HON. RON PAUL OF TEXAS
IN THE HOUSE OF REPRESENTATIVES
July 23, 2003
Stay out of Liberia!
Mr. Speaker, I rise to introduce a resolution expressing the sense of the Congress that while we encourage a regional West African effort to resolve the Liberia crisis, the United States military has no role - either alone or as part of a multinational force - in that country.
We all recognize the tragedy in Liberia. A civil war has raged there for the past 14 years, leaving thousands dead and a million without homes. Horrific stories of atrocities abound. We wish for peace and a resolution to the conflict. But we must recognize that this resolution should come through regional West African efforts. These are the countries involved and affected; these are the countries with the most incentive to resolve the problem. Simply stated, there is no US national security interest at stake in the conflict - no matter how widely “national interest” is defined.
But the administration is currently pondering repeated calls by some in the US and especially the United Nations to commit thousands of troops to a full-fledged American operation in Liberia. According to press reports, the Pentagon has just ordered about 4,500 sailors and marines from the Horn of Africa into the Mediterranean Sea, so as to be closer to Liberia just in case.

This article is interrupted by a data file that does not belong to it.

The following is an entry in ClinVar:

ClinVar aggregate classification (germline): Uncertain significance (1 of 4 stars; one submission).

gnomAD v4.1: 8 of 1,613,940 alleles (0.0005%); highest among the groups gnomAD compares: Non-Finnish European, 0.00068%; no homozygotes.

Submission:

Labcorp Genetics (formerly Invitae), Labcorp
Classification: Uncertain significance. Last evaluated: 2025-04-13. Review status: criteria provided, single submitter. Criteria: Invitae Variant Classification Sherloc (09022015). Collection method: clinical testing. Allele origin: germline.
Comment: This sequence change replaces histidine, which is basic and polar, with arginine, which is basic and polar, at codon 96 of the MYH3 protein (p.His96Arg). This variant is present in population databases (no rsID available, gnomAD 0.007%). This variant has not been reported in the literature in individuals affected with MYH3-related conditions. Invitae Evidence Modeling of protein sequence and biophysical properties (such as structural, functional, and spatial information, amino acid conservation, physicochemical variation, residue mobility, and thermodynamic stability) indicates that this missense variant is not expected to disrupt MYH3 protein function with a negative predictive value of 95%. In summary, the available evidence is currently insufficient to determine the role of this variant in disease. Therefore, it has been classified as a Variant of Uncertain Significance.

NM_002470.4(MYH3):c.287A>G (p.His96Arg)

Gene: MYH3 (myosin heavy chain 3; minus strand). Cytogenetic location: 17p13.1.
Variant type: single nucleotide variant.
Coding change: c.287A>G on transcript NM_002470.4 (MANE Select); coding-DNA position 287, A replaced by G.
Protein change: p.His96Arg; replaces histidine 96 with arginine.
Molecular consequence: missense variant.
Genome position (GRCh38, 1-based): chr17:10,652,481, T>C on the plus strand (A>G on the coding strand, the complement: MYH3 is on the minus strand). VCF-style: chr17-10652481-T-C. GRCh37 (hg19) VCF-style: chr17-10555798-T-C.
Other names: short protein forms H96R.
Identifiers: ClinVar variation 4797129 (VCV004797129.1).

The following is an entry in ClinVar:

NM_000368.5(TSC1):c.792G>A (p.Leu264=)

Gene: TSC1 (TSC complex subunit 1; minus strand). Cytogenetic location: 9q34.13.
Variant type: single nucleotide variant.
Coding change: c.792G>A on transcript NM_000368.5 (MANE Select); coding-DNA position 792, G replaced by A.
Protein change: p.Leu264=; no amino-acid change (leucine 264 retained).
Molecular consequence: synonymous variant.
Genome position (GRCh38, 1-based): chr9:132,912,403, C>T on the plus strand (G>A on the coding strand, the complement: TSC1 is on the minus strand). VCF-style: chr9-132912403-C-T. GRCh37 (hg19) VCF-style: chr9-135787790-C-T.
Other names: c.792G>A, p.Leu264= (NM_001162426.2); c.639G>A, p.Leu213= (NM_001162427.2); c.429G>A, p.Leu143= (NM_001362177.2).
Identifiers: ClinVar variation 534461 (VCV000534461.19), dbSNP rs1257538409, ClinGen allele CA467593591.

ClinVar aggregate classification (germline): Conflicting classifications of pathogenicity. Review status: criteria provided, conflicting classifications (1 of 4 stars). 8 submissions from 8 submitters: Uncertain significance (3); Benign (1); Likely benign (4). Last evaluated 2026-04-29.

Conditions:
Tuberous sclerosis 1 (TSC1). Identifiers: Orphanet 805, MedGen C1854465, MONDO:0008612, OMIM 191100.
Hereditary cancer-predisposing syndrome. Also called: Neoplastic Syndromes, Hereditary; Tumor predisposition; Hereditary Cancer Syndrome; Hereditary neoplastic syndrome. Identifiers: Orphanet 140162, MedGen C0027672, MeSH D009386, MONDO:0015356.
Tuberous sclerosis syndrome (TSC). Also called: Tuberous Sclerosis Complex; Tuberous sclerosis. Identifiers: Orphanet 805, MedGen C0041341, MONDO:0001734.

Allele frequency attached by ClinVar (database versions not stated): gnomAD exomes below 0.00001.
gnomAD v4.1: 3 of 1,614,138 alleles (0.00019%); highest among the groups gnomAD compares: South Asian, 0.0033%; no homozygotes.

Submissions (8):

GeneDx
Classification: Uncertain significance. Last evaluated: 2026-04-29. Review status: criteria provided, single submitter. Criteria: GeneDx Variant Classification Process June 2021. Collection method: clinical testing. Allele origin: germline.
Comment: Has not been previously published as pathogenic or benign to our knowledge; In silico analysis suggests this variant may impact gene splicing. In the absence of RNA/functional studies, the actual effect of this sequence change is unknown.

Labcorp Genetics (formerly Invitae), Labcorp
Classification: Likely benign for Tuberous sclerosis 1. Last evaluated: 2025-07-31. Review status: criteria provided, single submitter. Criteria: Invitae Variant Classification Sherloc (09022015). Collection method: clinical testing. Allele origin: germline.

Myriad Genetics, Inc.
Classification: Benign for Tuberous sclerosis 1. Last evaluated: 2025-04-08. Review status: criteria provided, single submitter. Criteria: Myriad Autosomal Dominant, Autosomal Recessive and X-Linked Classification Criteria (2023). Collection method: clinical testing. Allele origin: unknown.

Before we commit our troops to yet another foreign intervention, Congress must at the very least consider the implications of further committing our already seriously overextended military. According to recent press reporting, of the 33 brigades that make up the entirety of the US Army’s active duty combat forces, all but just three brigades are either currently engaged in Iraq, Afghanistan, South Korea; are committed to other missions; or are reconstituting. This suggests that the US military is in serious danger of becoming over-extended.
Mr. Speaker, there is no US interest in the conflict and US military involvement could well lead to resentment and more violence against US troops, as we saw in Somalia. We must ponder this possibility before yet again putting our men and women in uniform in harm’s way.
I hope very much that my colleagues will join me in this effort and that we may see a quick Floor vote on this very important measure.